1. Yes, as a multi year global arbitrageur, I am well aware of this. That’s why I wanted to bring this point as it is not what traditional financial planners advise. The price of a ‘smoother’ ride with a sizable bond allocation is that you aren’t able to maximize long term equity performance.

  2. A lot of it is based on luck. 7 years is a very short time frame. If the market continues to do well, they may hit their goal in less time than planned. Or everything could tank at year 6, and even with a healthy bond allocation, they’d still lose a significant chunk of net worth.

    But hey – that’s the great thing about being in your 30s. If things go south, you can always work a few more years and plow money into cheap equities.

    1. If you retire in a market downturn, it can be mitigated with goosing your yield, building a cash cushion, etc. 2015 was a bad year for oil, which was the year that we retired, but it didn’t affect us. Our portfolio is still higher than before we left because of our yield and the ability to control our costs.

  3. The stock allocation is something that is worth thinking about, and I’ll admit I haven’t thought about it too much because I always just assume I have a long time horizon given my age.

    On the one hand, I understand the problem with volatility, but I guess my thinking is, most people can stay aggressive regardless of the time frame when it comes to early retirement since they don’t “need” to retire by then (assuming they have stomach for it).

    In other words, if they get there and find out that they don’t have enough due to market fluctuations, they could just keep working and ride it out. OR, if their expenses are still low, at that point, they won’t even need to save money and could each take a part time job making enough to cover just their expenses (most of us, when we think about jobs, also think about what we need to save too – whereas if you don’t need to save anything, then your paycheck, even if smaller, is suddenly bigger).

    1. Great points! “Most people can stay aggressive regardless of the time frame when it comes to early retirement since they don’t “need” to retire by then” – that’s exactly what I was thinking. I’m 100% equities and staying that way. Planning to retire in 4 years, but if it doesn’t happen I’m still young :). No worries.

      Also a great point about getting a part time job during a downturn instead of staying at your 9-to-5 if you were planning to retire then. Awesome idea! I think I’ll do that if the market is down near when I planned to leave work.

    2. Excellent point. Continue working, take a part time job, or even travel to inexpensive places where the cost of living is 20K and live off the yield. There are many knobs to turn.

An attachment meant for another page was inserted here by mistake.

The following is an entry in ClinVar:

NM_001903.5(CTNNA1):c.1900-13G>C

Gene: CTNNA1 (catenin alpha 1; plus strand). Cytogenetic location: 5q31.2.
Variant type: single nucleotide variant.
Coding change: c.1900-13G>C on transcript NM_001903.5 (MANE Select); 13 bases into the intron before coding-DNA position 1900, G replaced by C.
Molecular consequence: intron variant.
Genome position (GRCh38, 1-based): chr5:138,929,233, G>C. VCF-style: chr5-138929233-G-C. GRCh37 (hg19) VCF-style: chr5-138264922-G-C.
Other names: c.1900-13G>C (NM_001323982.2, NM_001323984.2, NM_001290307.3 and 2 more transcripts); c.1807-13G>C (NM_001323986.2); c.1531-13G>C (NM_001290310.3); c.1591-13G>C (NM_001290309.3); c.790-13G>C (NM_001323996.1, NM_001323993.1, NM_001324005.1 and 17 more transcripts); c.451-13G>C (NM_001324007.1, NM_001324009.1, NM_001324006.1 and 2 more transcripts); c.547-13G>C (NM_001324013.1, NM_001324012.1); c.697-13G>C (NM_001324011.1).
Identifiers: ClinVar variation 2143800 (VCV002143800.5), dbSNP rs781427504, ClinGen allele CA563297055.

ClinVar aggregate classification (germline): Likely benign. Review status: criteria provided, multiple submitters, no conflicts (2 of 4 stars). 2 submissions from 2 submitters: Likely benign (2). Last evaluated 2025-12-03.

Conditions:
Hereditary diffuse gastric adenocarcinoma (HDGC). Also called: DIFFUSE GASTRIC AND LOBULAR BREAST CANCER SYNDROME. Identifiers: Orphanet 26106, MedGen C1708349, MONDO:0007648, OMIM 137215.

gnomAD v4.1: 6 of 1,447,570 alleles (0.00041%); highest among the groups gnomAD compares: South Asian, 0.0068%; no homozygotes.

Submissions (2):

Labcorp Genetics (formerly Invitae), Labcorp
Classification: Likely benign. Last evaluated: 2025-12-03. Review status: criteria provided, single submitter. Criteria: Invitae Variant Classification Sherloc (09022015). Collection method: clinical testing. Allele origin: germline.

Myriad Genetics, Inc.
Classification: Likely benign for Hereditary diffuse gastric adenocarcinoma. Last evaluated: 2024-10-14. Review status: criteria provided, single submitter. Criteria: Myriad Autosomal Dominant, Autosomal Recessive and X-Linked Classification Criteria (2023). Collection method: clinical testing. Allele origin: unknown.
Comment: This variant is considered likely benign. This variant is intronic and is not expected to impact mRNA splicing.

4. How does health insurance factor into an early retirement plan? I know that most high paying jobs have really good health insurance but once you leave the job you are on your own for health insurance. From what i hear from family members who have to self insure that stuff is nowhere near cheap.

    1. One thing they can do to decrease healthcare costs is:

      a) travel insurance (they did mention they want to travel the world)
      b) take advantage of medical tourism (it costs less than $30 to see a doctor in Thailand or Central/South America)

      We have socialized healthcare in Canada, but it doesn’t cover dental. So for that we’re using medical tourism and paying out of pocket. Only spent $70 on dental cleaning for the 2 of us this year. Working out great so far!

  5. Is this analysis in nominal or real terms? If it’s real, then a 6% real equity return is actually too optimistic considering today’s equity valuation.
    If it’s nominal then the equity return is about right. But then your final portfolio value has to be deflated by 7 years of inflation (but you’d also get more savings from pay increases).

    1. It’s nominal terms. However, as you said, I didn’t include a single cent of pay raise or promotion. Realistically, they will likely get at least 1-2 promotions during that time, and raises every year to account for inflation.

  6. Nice case study and kudos to your subjects for getting their savings rate up.

    Personally, I’d keep the 100% equity stance while wealth building and I’d also pray for a market collapse, ideally this year.

    Then they’ll be investing those handsome sums during the market’s recovery and at bargain prices.

  7. I heartily disagree that they should change their equity allocation. Especially as something as extreme as %60/%75. Who cares about volatility when you’re in your 30s? There’s also been at least a couple studies that show that a reverse glidepath is preferable. Or that you should always stick with 100%. Or on a somewhat conservative path, increase your exposure to bonds right around retirement, but then quickly revert back to pure equities once you’re past the ‘dangerous’ part right around retirement.